2016 — 25 March: Friday

This is merely a placeholder.1 Good Friday is certainly an entirely appropriate day for the trans-migration of the soul of 'molehole' into the maw of AWS. Wish me luck!

The chap who...

... lives inside my head (and it isn't me! — if you recall the Pink Floyd lyric) and tells me what to do (when I let him! — on the assumption that Quantum Reality allows such a thing as Free Will2) has suggested (while we share and sup together our second wake-us-up cuppa) that...

He's not wrong, dagnabbit.

My goal is to make...

... what you see on 'molehole' from its new static HTML launchpad on AWS look and behave exactly the same as the present rag, tag, and bobtail collection of random lumps of SHTML scattered around 'molehole'. It's fair to say there's been a steady accumulation of cruft over the years. This is a chance to shake that off.

One beneficial side-effect (for me) is that by only putting on AWS precisely what I choose to put there in the first place it renders the continuous efforts of J Arthur Hacker3 more fruitless than ever without my really having to think about it. ("Virtual, Case 4", should you need a reminder.)

Visible molehole material...

... has always been only the tip of my little web iceberg. That said, this online ¬blog (for example) has been both great fun as a retirement hobby and often truly therapeutic as a way of slowly helping me come to terms with the horror of Christa's very premature disappearance from my life.

Breakfast also helps, I've found. But news of the death of Gary Shandling doesn't. (R.I.P. "Larry Sanders".)


I really love these sort of essays. Source and snippet:

... our brains use energy at a rate of about 20 watts. If you wanted to upload yourself intact into a machine using current computing technology, you'd need a power supply roughly the same as that generated by the Three Gorges Dam hydroelectric plant in China, the biggest in the world. To take our species, all 7.3 billion living minds, to machine form would require an energy flow of at least 140,000 petawatts. That's about 800 times the total solar power hitting the top of Earth's atmosphere. Clearly human transcendence might be a way off.

Caleb Scharf in Aeon

Just you try telling that to the exponents of "Hollywood physics" :-)

This just in...

... proving, once again, that TANSTAAFL:

It looks like 3 separate accidents and snarls on our route, 
so probably best if you have lunch and we'll arrive mid-late 
afternoon or so. 

We'll have keys.

What is it about that subtle use of the future tense that makes me suspect they had not actually departed before noon in any case?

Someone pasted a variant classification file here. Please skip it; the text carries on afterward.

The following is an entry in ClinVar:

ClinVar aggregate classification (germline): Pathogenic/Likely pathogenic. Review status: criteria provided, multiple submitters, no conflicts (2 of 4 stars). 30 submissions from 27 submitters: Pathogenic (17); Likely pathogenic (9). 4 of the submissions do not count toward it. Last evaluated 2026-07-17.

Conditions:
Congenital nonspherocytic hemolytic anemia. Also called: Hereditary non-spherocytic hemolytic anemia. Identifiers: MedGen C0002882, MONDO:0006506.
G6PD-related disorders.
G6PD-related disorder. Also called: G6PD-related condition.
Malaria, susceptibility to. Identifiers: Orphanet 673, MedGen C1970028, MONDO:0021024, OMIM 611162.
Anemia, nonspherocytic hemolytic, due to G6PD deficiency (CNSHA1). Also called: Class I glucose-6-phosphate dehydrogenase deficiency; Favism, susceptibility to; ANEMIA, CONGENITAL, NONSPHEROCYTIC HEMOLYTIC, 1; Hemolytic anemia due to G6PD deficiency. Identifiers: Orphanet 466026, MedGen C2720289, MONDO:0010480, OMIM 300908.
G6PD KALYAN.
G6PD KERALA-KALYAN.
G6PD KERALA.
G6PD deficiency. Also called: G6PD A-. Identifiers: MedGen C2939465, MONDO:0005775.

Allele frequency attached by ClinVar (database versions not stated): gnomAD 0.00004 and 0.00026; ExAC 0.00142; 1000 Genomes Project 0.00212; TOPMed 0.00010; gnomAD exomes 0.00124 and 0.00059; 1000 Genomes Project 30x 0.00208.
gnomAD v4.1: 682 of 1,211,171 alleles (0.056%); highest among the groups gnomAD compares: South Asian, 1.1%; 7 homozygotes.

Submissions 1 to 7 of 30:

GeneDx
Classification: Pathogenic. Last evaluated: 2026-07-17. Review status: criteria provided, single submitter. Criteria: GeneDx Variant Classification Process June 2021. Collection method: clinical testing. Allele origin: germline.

This just out...

... proving, once again, that there's more to setting up the Rotel than meets the (my) eye. I proved incapable of force-feeding it analogue stereo from the Audiolab CD player so have just reverted to optical SP/DIF. I harbour a few dark suspicions4 as to the reason.

It's been asserted...

... that you can prove anything with statistics. Make of this what you will:

Public 'molehole': 11,507 files, approx. 396.9MB
Private 'molehole': 20,158 files, approx 1.7GB

See passing reference to "cruft" above!

If I interpret...

... this correctly (and that's a bit of a long shot)...

European satellite feed carrying NPR

... it suggests I was at least looking in the right neck of the (aerial) woods when searching in vain for my lost NPR satellite radio reception the other day. Hot Bird 13E rings a distinct bell.

On the other hand, there's also the option of getting a 'smart' radio. Much as I loathe the idea of DAB, a simple interface to Internet Radio would perhaps be fun. For all I know, VLC can already manage this for me. The difficulty is more likely to be finding something worth listening to among 20,000 or so radio stations. Quality would also be an issue, I fear.



1  It's quite possible that a large portion of 'molehole' will disappear down the back of Jeff Bezos' sofa at some point today. For an indeterminate period.
2  An increasingly dubious proposition, it seems, should we listen too long to some of our neuroscientific friends (though it occurs to me that they are just as hamstrung by neural quantum effects as any of the rest of us).
3  My server logs reveal many daily attempts on the part of this unfragrant sociopath to log into and try to subvert all the various blogging tools and other web-serving software he assumes I must be using.
4  Dark enough, on further investigation, to cause me to swap it for my NAD CD player.